I really like The Onion’s editorial cartoons. The cartoons themselves aren’t that funny, the joke is really about the cartoonist creating them. I especially like when he tries to make a broad statement about society while clearly talking about something from his own life:
Posts Tagged ‘comedy’
Something reminded me of this old Space Ghost clip. Only watch if you like absurd humor:
Jimmy Kimmel had a funny segment interviewing people about the presidential debate before the debate happened:
“The best part is, it’s really easy to lie,” said Romney, who added that voicing whatever untruths come into his mind at any given moment is an easy thing to do because all it requires is opening his mouth and talking. “For example, if someone accuses me of having a tax plan that makes no discernable sense, I just lie and say that I do have a tax plan that makes sense. I also say there is a study that backs up my plan. See that? Simple. None of it is remotely true, of course, but now we’re moving on to the next topic because people are usually too afraid to ask me straight up if I’m lying, because that is apparently not something you ask someone who is running for president.”
One of those funny-because-it’s-true things.
(this post and the links therein are likely not safe for work and contain crude language)
By now, it seems like just about everyone with an opinion has written about Daniel Tosh’s interaction with a heckler about rape jokes.
Two articles I read break down the issue (and relevant aspects of comedy) very well:
How to Make a Rape Joke
Surfing the Rape Wave: What Tosh Teaches About Humor, Power and Privilege
I’ve seen posts by several comedians I know and have discussed this issue with some. In short, my opinion is that both extremes are wrong here. As the articles I linked to above describe (with examples), there are funny rape jokes. They can be funny without being hurtful or threatening to victims. On the other side, if people claim that those who object to the jokes are infringing upon the comedian’s first amendment rights, that’s clearly absurd. First of all, they literally haven’t read the first word of that amendment (“Congress”). People aren’t proposing that modern-day Lenny Bruces be arrested for obscenity. Comedians are free to explore whatever dark topics they want, but when they mess up they suffer the consequences. Daniel Tosh wasn’t being smart, funny or “edgy” that night, he was being lazy and lame.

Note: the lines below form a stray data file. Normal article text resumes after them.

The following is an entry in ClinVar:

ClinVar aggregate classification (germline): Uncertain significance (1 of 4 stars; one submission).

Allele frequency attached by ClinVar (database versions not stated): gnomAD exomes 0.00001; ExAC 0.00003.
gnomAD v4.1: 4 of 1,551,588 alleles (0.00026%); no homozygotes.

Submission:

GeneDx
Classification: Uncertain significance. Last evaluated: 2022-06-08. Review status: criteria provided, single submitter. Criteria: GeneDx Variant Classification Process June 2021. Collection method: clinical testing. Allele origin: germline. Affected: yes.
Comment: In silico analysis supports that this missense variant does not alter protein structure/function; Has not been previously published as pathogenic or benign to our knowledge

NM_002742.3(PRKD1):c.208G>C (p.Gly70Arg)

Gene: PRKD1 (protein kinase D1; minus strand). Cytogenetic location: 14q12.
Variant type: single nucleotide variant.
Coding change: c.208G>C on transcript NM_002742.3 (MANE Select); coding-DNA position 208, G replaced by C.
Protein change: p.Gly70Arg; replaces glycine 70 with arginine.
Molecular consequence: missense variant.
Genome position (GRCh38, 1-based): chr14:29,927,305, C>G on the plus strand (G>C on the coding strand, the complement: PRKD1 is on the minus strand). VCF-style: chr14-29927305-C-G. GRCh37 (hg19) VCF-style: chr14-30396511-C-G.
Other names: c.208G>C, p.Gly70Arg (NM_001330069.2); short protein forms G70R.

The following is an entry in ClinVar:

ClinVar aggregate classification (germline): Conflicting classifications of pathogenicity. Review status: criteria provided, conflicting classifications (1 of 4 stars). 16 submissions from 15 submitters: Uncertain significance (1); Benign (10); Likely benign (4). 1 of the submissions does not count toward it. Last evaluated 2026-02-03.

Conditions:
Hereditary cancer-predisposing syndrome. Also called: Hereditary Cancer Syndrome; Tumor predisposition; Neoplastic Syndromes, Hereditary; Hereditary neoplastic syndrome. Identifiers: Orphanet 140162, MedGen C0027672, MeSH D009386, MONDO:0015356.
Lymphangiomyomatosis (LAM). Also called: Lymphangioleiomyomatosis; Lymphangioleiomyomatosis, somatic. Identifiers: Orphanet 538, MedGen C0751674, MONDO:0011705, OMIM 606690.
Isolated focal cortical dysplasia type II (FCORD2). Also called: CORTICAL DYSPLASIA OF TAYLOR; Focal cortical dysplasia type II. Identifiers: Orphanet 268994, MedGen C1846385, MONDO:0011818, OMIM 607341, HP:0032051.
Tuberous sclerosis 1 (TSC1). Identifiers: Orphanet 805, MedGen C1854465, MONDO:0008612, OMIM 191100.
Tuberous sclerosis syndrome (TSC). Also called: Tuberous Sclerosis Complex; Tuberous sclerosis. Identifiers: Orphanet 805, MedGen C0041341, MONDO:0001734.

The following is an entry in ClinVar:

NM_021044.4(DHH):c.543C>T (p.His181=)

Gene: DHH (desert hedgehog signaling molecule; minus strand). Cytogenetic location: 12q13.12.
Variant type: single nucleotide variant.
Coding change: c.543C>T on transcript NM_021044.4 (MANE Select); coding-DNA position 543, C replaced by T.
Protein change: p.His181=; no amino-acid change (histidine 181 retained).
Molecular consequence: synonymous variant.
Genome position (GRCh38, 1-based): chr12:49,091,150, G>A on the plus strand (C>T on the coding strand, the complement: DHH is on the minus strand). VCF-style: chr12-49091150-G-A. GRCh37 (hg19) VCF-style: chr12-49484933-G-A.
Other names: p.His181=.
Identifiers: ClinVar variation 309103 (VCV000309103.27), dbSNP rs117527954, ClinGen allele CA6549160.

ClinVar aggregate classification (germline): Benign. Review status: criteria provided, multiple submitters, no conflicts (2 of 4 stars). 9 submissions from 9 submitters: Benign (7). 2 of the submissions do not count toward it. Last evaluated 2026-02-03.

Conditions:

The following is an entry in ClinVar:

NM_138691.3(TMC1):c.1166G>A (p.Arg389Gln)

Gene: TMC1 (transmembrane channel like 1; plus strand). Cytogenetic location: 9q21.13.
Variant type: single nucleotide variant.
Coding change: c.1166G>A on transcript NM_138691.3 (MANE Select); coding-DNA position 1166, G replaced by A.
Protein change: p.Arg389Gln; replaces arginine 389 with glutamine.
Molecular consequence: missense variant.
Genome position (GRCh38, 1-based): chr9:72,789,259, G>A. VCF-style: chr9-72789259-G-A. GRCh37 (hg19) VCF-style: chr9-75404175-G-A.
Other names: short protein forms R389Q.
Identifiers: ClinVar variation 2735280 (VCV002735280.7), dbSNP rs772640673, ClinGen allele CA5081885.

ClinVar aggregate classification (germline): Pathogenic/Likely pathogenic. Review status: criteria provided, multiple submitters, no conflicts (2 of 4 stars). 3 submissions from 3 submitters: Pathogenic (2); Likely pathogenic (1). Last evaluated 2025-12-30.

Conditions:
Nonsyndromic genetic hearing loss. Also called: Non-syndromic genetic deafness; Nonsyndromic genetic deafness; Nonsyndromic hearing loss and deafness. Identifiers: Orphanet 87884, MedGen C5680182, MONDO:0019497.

This got me thinking about how sensitive topics like rape can be used for really lazy “shock jokes” without much effort, but those same topics can take an extraordinary amount of effort and care to craft real meaningful, incisive, funny comedy. Many comedy audiences will completely shut down when they hear a word about a sensitive subject, even before the entire premise is explained. One joke I’ve been doing on stage involves a hypothetical black person, but isn’t actually a comment about race at all (it’s just for absurdist wordplay). Despite this, I’ve seen some audiences shut off as soon as they hear the word “black”. This might happen more with politically-correct San Francisco audiences
This one made me laugh:
(more defacement of well-meaning signs here)
Unfortunately, I didn’t get a chance to see Maria Bamford when she was in town recently. Some of her comedy is just at the edge of the weirdness that I’m comfortable with, but it’s exceptionally funny and I’d love to see her perform live. Here’s a set of her’s from last year:
Actual blogging coming back at some point.. too much stuff going on lately.
Some good stuff for you politics and economics people. My favorite joke was the one at 4:05:
I haven’t seen Paul F. Tompkins live before, but I really like his bit about canned peanut brittle:
Some of my friends whom I shared this with didn’t like this, as it’s really repetitive, but I think the repetition is well-justified and hilarious.